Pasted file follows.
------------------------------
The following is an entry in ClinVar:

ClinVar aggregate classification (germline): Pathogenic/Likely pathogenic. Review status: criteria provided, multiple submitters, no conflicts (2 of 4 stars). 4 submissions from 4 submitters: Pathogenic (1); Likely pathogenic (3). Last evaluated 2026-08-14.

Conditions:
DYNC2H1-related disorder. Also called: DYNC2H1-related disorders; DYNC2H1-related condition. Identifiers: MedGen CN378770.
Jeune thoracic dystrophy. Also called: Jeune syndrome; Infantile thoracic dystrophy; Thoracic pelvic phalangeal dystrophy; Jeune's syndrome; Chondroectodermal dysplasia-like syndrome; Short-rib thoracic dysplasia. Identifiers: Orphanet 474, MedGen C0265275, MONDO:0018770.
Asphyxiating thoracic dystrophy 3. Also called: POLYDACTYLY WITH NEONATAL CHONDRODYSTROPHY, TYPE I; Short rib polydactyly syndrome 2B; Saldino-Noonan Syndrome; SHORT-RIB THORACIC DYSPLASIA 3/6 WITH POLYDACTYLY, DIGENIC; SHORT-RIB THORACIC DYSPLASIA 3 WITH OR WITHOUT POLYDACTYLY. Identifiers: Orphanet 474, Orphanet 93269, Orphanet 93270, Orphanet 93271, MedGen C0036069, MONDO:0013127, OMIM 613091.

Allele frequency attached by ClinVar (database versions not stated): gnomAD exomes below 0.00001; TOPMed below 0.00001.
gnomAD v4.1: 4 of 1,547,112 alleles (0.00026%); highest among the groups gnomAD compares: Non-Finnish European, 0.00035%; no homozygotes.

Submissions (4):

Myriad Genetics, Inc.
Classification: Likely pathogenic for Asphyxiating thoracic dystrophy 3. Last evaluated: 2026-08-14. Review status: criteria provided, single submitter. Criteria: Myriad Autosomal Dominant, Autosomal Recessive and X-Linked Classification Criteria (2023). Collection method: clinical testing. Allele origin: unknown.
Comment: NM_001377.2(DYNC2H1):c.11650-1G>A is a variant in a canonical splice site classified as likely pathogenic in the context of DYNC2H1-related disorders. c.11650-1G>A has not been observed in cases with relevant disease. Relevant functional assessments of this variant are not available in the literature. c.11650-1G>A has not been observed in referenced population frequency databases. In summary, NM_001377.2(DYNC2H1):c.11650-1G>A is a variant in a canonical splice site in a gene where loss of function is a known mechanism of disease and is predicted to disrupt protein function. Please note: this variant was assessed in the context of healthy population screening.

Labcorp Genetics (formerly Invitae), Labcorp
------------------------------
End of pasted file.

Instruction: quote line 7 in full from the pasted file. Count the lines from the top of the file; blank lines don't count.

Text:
Allele frequency attached by ClinVar (database versions not stated): gnomAD exomes below 0.00001; TOPMed below 0.00001.